One on One… with Elizabeth Bird
One book I would recommend
The Milkman by Anna Burns. It very subtly explores how socio-cultural dynamics can subdue personal identity and aspiration.
One rewarding thing about my job
This year I have been a psychologist for 25 years. I can’t imagine another job that would have been so stimulating and engaging. It has definitely been a vocation for me: I moan sometimes, but am never bored. I have worked with so many committed professionals who really care about their clients and put up with a very challenging environments.
One thing psychologists should be proud of
Psychologists have the ability to bring about cultural change, using their knowledge, and more importantly, by gentle influence. We generally don’t use position and power but guide people, organisations and societies to approach problems in a different way. I think to do this well we have to be amazingly patient and get alongside the people we come into contact with. This is often emotionally demanding and requires sophisticated interaction with others. Essential is developing insight on the hoof and showing authentic compassion. We don’t always get it back in equal measure, which is what makes the work something we should be proud of.
One thing I would change
If I could change anything at the moment it would be the nature of political discourse. It seems politicians and the media thrive on reducing situations to the extreme positions which are often overly simplistic. This encourages unhelpful conflict and competition. The world is facing some big challenges in the next 30 years around climate change and the inevitable mass movement of people. I think both world and local politics need to focus on more long term and complex solutions to the management of resources and encourage joint endeavour. I would love interviewers to stop asking ‘who is to blame’ and saying ’so what have we learned, and what needs to happen now to make this right’. We need a greater focus on compromise and realism rather than ‘winning’ arguments.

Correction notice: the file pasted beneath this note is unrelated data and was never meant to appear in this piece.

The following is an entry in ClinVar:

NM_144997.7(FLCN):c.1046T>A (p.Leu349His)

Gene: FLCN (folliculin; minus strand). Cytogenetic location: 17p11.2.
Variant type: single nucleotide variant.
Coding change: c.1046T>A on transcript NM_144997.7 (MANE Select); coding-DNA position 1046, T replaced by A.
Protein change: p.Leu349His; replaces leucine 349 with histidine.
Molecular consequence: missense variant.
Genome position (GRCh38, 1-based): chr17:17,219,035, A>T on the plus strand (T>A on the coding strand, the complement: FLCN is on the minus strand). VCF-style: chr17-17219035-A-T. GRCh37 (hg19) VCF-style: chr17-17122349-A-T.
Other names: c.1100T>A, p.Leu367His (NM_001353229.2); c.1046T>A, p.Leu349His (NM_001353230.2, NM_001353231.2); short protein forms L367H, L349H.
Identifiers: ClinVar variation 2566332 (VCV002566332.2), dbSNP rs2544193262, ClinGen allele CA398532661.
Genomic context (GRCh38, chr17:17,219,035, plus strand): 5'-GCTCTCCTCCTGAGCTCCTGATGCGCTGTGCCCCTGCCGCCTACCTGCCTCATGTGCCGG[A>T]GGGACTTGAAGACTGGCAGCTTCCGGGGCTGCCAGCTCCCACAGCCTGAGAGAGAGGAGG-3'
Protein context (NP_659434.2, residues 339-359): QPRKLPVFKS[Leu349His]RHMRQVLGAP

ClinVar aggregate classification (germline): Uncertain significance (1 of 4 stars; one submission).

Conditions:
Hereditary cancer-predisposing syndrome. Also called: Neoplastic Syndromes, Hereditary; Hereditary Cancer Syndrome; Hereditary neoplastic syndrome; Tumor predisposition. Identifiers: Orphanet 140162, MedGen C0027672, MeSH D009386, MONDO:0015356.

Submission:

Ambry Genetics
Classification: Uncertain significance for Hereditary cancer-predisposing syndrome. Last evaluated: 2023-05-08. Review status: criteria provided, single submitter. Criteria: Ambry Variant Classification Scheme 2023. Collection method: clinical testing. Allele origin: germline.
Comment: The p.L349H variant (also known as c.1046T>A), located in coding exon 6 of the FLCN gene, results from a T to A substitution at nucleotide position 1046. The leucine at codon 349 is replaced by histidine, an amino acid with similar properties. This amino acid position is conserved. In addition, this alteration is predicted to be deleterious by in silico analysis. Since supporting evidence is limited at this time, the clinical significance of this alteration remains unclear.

I would like to go back to Tanzania before I die. I love the landscapes, the vibrancy of the people, the music and the big sky.
One piece of advice for aspiring psychologists
Being a psychologist gives specialist knowledge and understanding, but it is not enough to just practice this to our ‘clients’… we have to use this to support colleagues, even the difficult ones, and apply what we learn to get the job done.
One thing about the Society
Over the years I have been ambivalent about the BPS. On the one hand I think it essential for ensuring we continue to grow and develop standards as a profession; on the other I think it struggles to ‘move’ flexibly and quickly enough to meet the needs of members and the dynamics of the world in which it sits. Having been a Divisional Chair in recent years I have a greater understanding of the multiplicity of demands and views on how it should be. So maybe plodding along steadily, promoting best practice psychology in all its forms, is good enough. Not being driven by the whims of members and the wider world, but holding fast to principles, is a good role to play. This year I decided not to renew my membership in the classic frame of mind ‘what does the BPS do for me’. It lasted about three weeks, but it was like cutting loose a wise old relative. One who is slightly out of touch, a little annoying but ultimately has stood the test of time and has lots of insight to offer if only we would take the time to listen. It is the embodiment of over 100 years of experience and knowledge, and so I will continue to drop in for a cuppa and a chat.
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